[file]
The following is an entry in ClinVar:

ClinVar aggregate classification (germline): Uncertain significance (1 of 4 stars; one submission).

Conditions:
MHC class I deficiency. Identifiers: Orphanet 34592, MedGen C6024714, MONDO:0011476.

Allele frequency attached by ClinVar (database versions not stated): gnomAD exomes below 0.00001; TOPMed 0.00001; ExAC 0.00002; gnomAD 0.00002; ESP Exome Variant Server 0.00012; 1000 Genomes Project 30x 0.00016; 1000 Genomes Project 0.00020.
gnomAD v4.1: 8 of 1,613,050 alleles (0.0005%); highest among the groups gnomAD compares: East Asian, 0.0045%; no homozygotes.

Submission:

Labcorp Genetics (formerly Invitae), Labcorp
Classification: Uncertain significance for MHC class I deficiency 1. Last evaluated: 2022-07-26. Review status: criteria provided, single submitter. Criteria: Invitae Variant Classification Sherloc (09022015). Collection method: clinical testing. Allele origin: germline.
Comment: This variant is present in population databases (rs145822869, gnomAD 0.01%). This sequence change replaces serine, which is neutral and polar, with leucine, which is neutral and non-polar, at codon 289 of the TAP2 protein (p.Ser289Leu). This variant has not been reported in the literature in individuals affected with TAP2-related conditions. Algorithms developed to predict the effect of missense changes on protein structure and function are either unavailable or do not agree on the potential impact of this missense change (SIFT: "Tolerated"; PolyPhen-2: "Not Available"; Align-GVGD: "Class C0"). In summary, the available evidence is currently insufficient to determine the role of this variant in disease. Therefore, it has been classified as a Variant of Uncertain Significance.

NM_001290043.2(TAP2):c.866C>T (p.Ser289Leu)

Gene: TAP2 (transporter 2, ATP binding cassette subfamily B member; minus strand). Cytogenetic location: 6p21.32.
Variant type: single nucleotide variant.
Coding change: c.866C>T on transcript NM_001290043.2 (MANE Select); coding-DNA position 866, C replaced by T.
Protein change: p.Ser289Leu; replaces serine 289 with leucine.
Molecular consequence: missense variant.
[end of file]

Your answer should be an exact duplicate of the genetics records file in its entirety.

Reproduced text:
The following is an entry in ClinVar:

ClinVar aggregate classification (germline): Uncertain significance (1 of 4 stars; one submission).

Conditions:
MHC class I deficiency. Identifiers: Orphanet 34592, MedGen C6024714, MONDO:0011476.

Allele frequency attached by ClinVar (database versions not stated): gnomAD exomes below 0.00001; TOPMed 0.00001; ExAC 0.00002; gnomAD 0.00002; ESP Exome Variant Server 0.00012; 1000 Genomes Project 30x 0.00016; 1000 Genomes Project 0.00020.
gnomAD v4.1: 8 of 1,613,050 alleles (0.0005%); highest among the groups gnomAD compares: East Asian, 0.0045%; no homozygotes.

Submission:

Labcorp Genetics (formerly Invitae), Labcorp
Classification: Uncertain significance for MHC class I deficiency 1. Last evaluated: 2022-07-26. Review status: criteria provided, single submitter. Criteria: Invitae Variant Classification Sherloc (09022015). Collection method: clinical testing. Allele origin: germline.
Comment: This variant is present in population databases (rs145822869, gnomAD 0.01%). This sequence change replaces serine, which is neutral and polar, with leucine, which is neutral and non-polar, at codon 289 of the TAP2 protein (p.Ser289Leu). This variant has not been reported in the literature in individuals affected with TAP2-related conditions. Algorithms developed to predict the effect of missense changes on protein structure and function are either unavailable or do not agree on the potential impact of this missense change (SIFT: "Tolerated"; PolyPhen-2: "Not Available"; Align-GVGD: "Class C0"). In summary, the available evidence is currently insufficient to determine the role of this variant in disease. Therefore, it has been classified as a Variant of Uncertain Significance.

NM_001290043.2(TAP2):c.866C>T (p.Ser289Leu)

Gene: TAP2 (transporter 2, ATP binding cassette subfamily B member; minus strand). Cytogenetic location: 6p21.32.
Variant type: single nucleotide variant.
Coding change: c.866C>T on transcript NM_001290043.2 (MANE Select); coding-DNA position 866, C replaced by T.
Protein change: p.Ser289Leu; replaces serine 289 with leucine.
Molecular consequence: missense variant.